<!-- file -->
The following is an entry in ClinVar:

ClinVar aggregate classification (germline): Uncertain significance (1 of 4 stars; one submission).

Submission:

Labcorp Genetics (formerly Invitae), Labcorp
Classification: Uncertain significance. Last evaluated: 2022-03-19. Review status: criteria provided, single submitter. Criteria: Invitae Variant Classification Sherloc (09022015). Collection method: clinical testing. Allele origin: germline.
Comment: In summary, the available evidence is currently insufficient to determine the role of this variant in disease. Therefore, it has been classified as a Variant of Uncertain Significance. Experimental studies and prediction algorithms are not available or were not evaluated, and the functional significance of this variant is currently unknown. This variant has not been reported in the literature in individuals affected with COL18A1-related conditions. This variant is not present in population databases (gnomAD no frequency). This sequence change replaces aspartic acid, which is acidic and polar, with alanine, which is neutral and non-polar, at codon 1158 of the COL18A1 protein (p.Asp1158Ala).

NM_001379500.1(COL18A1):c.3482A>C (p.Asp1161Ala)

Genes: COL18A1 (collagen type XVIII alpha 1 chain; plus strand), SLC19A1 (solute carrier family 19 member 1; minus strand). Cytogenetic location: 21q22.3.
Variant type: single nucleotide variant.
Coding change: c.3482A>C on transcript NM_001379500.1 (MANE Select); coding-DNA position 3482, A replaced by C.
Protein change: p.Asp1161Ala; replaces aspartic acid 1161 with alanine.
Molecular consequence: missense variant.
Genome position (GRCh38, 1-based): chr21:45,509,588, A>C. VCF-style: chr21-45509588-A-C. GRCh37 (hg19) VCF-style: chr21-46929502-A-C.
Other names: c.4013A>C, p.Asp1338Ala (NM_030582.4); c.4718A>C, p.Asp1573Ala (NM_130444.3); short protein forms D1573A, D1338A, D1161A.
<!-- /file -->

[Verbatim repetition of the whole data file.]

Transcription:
The following is an entry in ClinVar:

ClinVar aggregate classification (germline): Uncertain significance (1 of 4 stars; one submission).

Submission:

Labcorp Genetics (formerly Invitae), Labcorp
Classification: Uncertain significance. Last evaluated: 2022-03-19. Review status: criteria provided, single submitter. Criteria: Invitae Variant Classification Sherloc (09022015). Collection method: clinical testing. Allele origin: germline.
Comment: In summary, the available evidence is currently insufficient to determine the role of this variant in disease. Therefore, it has been classified as a Variant of Uncertain Significance. Experimental studies and prediction algorithms are not available or were not evaluated, and the functional significance of this variant is currently unknown. This variant has not been reported in the literature in individuals affected with COL18A1-related conditions. This variant is not present in population databases (gnomAD no frequency). This sequence change replaces aspartic acid, which is acidic and polar, with alanine, which is neutral and non-polar, at codon 1158 of the COL18A1 protein (p.Asp1158Ala).

NM_001379500.1(COL18A1):c.3482A>C (p.Asp1161Ala)

Genes: COL18A1 (collagen type XVIII alpha 1 chain; plus strand), SLC19A1 (solute carrier family 19 member 1; minus strand). Cytogenetic location: 21q22.3.
Variant type: single nucleotide variant.
Coding change: c.3482A>C on transcript NM_001379500.1 (MANE Select); coding-DNA position 3482, A replaced by C.
Protein change: p.Asp1161Ala; replaces aspartic acid 1161 with alanine.
Molecular consequence: missense variant.
Genome position (GRCh38, 1-based): chr21:45,509,588, A>C. VCF-style: chr21-45509588-A-C. GRCh37 (hg19) VCF-style: chr21-46929502-A-C.
Other names: c.4013A>C, p.Asp1338Ala (NM_030582.4); c.4718A>C, p.Asp1573Ala (NM_130444.3); short protein forms D1573A, D1338A, D1161A.